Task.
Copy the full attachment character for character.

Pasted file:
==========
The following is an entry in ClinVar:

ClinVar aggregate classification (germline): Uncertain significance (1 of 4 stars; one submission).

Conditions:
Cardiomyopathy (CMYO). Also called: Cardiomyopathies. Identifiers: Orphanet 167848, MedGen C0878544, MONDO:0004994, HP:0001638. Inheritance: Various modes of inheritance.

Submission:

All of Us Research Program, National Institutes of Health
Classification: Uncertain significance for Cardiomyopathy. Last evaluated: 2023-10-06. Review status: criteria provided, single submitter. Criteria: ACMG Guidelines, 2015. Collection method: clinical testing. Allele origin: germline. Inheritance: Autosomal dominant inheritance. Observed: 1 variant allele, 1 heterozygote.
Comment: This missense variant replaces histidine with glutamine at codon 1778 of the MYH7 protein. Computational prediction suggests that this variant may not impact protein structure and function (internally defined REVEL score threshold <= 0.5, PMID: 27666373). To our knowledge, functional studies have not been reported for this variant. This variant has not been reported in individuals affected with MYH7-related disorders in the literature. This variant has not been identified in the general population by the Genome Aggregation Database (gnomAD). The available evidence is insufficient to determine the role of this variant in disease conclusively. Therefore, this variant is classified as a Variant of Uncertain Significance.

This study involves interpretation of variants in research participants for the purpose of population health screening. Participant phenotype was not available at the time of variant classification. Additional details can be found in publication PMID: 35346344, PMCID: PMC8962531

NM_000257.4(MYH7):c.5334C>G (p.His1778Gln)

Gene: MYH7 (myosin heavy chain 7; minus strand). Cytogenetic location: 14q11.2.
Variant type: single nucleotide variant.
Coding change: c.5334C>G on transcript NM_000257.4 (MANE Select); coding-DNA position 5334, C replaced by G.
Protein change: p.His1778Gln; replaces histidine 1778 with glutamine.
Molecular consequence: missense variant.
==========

The following is an entry in ClinVar:

ClinVar aggregate classification (germline): Uncertain significance (1 of 4 stars; one submission).

Conditions:
Cardiomyopathy (CMYO). Also called: Cardiomyopathies. Identifiers: Orphanet 167848, MedGen C0878544, MONDO:0004994, HP:0001638. Inheritance: Various modes of inheritance.

Submission:

All of Us Research Program, National Institutes of Health
Classification: Uncertain significance for Cardiomyopathy. Last evaluated: 2023-10-06. Review status: criteria provided, single submitter. Criteria: ACMG Guidelines, 2015. Collection method: clinical testing. Allele origin: germline. Inheritance: Autosomal dominant inheritance. Observed: 1 variant allele, 1 heterozygote.
Comment: This missense variant replaces histidine with glutamine at codon 1778 of the MYH7 protein. Computational prediction suggests that this variant may not impact protein structure and function (internally defined REVEL score threshold <= 0.5, PMID: 27666373). To our knowledge, functional studies have not been reported for this variant. This variant has not been reported in individuals affected with MYH7-related disorders in the literature. This variant has not been identified in the general population by the Genome Aggregation Database (gnomAD). The available evidence is insufficient to determine the role of this variant in disease conclusively. Therefore, this variant is classified as a Variant of Uncertain Significance.

This study involves interpretation of variants in research participants for the purpose of population health screening. Participant phenotype was not available at the time of variant classification. Additional details can be found in publication PMID: 35346344, PMCID: PMC8962531

NM_000257.4(MYH7):c.5334C>G (p.His1778Gln)

Gene: MYH7 (myosin heavy chain 7; minus strand). Cytogenetic location: 14q11.2.
Variant type: single nucleotide variant.
Coding change: c.5334C>G on transcript NM_000257.4 (MANE Select); coding-DNA position 5334, C replaced by G.
Protein change: p.His1778Gln; replaces histidine 1778 with glutamine.
Molecular consequence: missense variant.